MILLIONS of motorists face the prospect of petrol shortages over Easter, after tanker drivers voted to go on strike.
In the first national campaign of its kind since the fuel protests which brought the country to a standstill more than ten years ago, members of the Unite union voted in favour of industrial action in a row over their terms and conditions.
The drivers supply fuel to 90 per cent of the UK’s forecourts, and the union said a strike could close about 8,000 petrol stations. While it is still not known what form the industrial action will take, any walk-outs could start as early as next Monday – just days before the Easter weekend, when millions of extra cars are expected on Britain’s roads.
The UK government has already said it will draft in the army to aid supplies, with Grangemouth refinery and depots in Aberdeen, Clydebank, Livingston and Inverness likely to be affected.
Unite said the action had not been prompted by concerns over pay, but rather “corners being cut” on safety and training, along with the decision to swap final salary pension schemes for “inferior” money purchase schemes.
But motoring groups warned that it would be drivers who would suffer the most as a result of the action, with many remembering the “misery” caused by fuel blockades in 2000.
Diana Holland, Unite’s assistant general secretary, said: “These votes send a clear message throughout the industry and should prompt all the major companies to get around the table to establish minimum standards.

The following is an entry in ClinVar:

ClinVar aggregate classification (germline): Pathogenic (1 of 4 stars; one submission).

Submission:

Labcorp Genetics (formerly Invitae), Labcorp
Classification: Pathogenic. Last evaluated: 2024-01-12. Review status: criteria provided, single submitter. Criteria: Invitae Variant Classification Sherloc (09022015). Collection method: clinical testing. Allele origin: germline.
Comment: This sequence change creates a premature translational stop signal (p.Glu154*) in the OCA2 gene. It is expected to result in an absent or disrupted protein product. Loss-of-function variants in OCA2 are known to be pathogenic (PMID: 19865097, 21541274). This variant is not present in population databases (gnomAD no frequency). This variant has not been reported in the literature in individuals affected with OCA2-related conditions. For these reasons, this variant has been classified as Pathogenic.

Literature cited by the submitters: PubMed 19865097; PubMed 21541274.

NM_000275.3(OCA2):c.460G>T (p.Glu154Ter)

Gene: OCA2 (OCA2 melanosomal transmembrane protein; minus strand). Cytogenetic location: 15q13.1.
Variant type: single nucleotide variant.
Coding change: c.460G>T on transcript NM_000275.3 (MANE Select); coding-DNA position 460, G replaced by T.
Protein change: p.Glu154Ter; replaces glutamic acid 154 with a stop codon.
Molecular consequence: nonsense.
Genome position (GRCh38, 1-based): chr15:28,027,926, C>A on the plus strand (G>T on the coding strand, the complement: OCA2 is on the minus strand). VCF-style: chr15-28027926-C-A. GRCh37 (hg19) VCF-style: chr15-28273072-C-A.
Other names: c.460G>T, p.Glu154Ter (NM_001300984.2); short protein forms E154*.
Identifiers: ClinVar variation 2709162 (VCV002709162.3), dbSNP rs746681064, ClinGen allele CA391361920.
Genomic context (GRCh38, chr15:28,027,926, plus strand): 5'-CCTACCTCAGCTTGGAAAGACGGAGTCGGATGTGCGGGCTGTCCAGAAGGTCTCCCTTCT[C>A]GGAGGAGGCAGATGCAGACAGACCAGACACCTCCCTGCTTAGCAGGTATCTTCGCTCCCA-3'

“This is not about pay – this is about ensuring that high safety and training standards are maintained, so that our communities are safe. It is about a simple measure, the creation of an industry-wide bargaining forum. It is about bringing fairness and stability back to an essential national industry.”
Ms Holland added: “No longer can it be acceptable that oil giants rake in profits, while shirking their responsibility for the stable supply of a national commodity. The measures we are proposing are reasonable, responsible and sensible. We urge them to act and listen.”
Around 2,000 workers in seven major distribution companies were balloted for industrial action – Wincanton, DHL, Hoyer, BP, J W Suckling, Norbert Dentressangle and Turners.
The union said strikes were supported by an average of 69 per cent in five of the firms, which deliver fuel to Shell and Esso garages, as well as supermarket chains such as Tesco and Sainsbury’s.
DHL drivers narrowly voted against strike action, but voted in favour of action short of a strike, while union members working for Suckling voted against any form of industrial action.
The action, which has the potential to cause widespread disruption across the UK, comes a month after Unite’s general secretary, Len McCluskey, said unions should look to disrupt the Olympics as part of their campaign against cuts made by the coalition government.
The government has announced that soldiers are being lined up to stand in for tanker drivers if strikes go ahead.
But Energy Secretary Edward Davey said a strike would be the “wrong action” at the “wrong time”.
He said: “The Unite ballot result is disappointing. The government is strongly of the view that strike action is wrong and unnecessary. The union should be getting round the negotiating table, not planning to disrupt the lives of millions of people across Britain.
“This is an industrial dispute and we strongly urge Unite to resolve it by getting back to the negotiating table, not by threatening the nation with economic and social disruption.”
On Monday night, the government held a meeting with fuel delivery companies and supermarkets to plan tactics for coping with any resulting strike.
There are plans to use special emergency powers to make sure supplies for fire and rescue services are prioritised and trained military personnel are available to drive fuel tankers.